Chicago Bears wider receiver Sam Hurd was arrested on Wednesday as he was caught purchasing a kilo of cocaine from an undercover DHS agent. Hurd had signed with the Chicago Bears on July 29th, 2011 for three years and $5.1 million dollars, after a stint with the Dallas Cowboys. During his arrest, according to sports.yahoo.com, Hurd was already involved in a major Chicago drug-trafficking ring in which the sale four kilos of cocaine a week was not enough:
According to Jensen’s reports,(Chicago Sun Times) Hurd met with an undercover Homeland Security agent on Wednesday and attempted to set up a system by which he would purchase 5-10 kilograms of cocaine and 1,000 pounds of marijuana per week to distribute in Chicago. Here’s the real kicker — according to the complaint, Hurd said that he was already distributing four kilos of cocaine per week in the greater Chicago area with a co-conspirator, but that this amount wasn’t enough.
Hurd apparently has been involved in drug-trafficking in the Chicago area from the very first day he was signed by the Chicago Bears, as when Hurd’s co=conspirator met with agents on July 27th of this year he had a bag which contained $88,000 in cash, as detailed from the above-linked Yahoo sports article:
The agent in question believes that Hurd has 21 possible violations of federal statute in a timeline that goes from July of this year through last night. The complaint, which can be seen at the Dallas Morning News’ website, relates the agent’s statement that Hurd was willing to pay $25,000 per kilogram of cocaine and $450 per pound of marijuana. The statement also says that when Hurd’s co-conspirator (identified as “T.L.”) met with the agent on July 27, he had a bag in his vehicle which contained $88,000 in cash.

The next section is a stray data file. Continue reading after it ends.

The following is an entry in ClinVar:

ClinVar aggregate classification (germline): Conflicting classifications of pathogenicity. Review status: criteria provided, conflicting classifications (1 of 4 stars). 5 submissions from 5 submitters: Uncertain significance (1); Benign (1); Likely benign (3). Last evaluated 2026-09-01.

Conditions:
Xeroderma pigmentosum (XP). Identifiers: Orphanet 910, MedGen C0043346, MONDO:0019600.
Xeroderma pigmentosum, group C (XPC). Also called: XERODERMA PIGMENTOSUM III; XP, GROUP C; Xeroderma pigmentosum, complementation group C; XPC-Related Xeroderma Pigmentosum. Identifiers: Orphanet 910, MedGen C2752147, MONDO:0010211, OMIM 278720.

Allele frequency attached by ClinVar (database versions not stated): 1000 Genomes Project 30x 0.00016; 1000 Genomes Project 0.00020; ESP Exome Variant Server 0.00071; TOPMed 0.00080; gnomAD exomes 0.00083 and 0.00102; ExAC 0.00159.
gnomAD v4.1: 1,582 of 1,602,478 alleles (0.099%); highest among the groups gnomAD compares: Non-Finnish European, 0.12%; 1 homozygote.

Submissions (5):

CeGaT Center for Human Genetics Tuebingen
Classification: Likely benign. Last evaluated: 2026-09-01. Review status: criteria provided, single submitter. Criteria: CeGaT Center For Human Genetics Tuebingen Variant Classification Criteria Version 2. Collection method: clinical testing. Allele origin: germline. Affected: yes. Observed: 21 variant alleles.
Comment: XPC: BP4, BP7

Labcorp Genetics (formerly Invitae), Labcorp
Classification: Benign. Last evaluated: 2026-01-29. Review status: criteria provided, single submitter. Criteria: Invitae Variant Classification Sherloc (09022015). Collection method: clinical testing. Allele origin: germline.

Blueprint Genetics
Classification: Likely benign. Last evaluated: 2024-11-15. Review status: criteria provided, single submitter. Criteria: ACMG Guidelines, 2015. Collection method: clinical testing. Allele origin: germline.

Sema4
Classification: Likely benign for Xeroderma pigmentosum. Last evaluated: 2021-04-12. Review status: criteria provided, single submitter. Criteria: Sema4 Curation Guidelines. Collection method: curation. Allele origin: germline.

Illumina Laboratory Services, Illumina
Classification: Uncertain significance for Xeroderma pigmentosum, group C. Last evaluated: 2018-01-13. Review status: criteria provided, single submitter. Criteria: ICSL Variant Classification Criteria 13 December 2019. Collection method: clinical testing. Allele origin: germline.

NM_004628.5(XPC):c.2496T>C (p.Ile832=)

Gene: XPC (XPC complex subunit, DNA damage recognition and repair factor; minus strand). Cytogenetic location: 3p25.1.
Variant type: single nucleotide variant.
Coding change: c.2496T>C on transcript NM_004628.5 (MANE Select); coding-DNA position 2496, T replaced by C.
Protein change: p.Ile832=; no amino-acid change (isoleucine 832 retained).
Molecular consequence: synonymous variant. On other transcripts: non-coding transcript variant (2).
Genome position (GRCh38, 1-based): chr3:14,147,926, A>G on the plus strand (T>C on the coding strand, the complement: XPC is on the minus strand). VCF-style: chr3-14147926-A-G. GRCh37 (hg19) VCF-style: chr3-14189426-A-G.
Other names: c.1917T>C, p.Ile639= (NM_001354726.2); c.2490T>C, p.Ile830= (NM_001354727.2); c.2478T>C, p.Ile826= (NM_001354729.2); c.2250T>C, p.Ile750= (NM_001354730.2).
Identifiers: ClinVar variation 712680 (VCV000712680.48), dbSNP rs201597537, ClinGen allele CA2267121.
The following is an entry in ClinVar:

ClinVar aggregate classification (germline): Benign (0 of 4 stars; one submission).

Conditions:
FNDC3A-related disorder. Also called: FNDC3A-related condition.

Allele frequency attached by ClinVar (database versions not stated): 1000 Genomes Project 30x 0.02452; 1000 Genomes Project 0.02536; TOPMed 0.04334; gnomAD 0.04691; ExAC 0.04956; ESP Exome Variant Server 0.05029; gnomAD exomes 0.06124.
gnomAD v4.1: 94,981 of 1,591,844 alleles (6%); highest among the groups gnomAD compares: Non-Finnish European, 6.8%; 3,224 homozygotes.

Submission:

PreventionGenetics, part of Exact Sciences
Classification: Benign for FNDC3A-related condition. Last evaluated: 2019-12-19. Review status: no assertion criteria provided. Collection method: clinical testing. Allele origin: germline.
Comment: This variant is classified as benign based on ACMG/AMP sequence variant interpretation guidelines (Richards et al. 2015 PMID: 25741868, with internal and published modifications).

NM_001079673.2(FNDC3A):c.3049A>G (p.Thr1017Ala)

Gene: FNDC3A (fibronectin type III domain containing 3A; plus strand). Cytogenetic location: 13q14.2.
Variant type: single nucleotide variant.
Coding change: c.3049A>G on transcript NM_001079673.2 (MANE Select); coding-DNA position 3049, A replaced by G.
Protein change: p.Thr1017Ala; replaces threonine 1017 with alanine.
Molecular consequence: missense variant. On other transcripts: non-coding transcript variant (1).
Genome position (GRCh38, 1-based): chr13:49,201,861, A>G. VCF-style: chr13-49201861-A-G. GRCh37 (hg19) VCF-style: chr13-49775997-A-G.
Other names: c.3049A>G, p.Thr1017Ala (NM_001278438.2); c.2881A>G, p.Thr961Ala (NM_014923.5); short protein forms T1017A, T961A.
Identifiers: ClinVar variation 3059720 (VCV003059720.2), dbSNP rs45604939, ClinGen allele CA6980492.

After a series of cocaine purchases by T.L. Sam Hurd actually met the agent on Dec. 14 where Hurd admitted that T.L. was in charge of most of the deals, while Hurd himself focused on only the “high end” deals. Hurd then asked the agent if “Mexican cell phones” could be provided for future deals because he thought law enforcement couldn’t listen to Mexican telephones. Hurd then explained that he was a Chicago Bears football player and that he could make arrangements after football practice to pay for the kilo of cocaine that the agent gave him. Hurd was then arrested as he walked away from a Chicago restaurant with the kilo of cocaine.
Former Dallas Cowboys and current Bears teammate Roy Williams weighed in on the tragic situation, while noting that Hurd has a wife and daughter, in stating, “But I know it has to be tough for him, because he has his family, and that’s a choice that he made. And there are consequences with the choices that you make.”
The Chicago Bears have cut Hurd from the team and he is out on a $100,000 cash bond he posted. Hurd’s attorneys David Brenner and Brett Greenfield described Sam Hurd as follows in a statement during a telephone interview from their Los Angeles office: “He is a nice, nice young man,” Greenfield said of Hurd. “People have nothing but wonderful things to say about him” … Would the countless numbers of families that have had their lives ripped apart by the drugs sold by the likes of Sam Hurd and company feel the same way as his high-priced attorneys, that Sam Hurd is indeed a very very nice young man?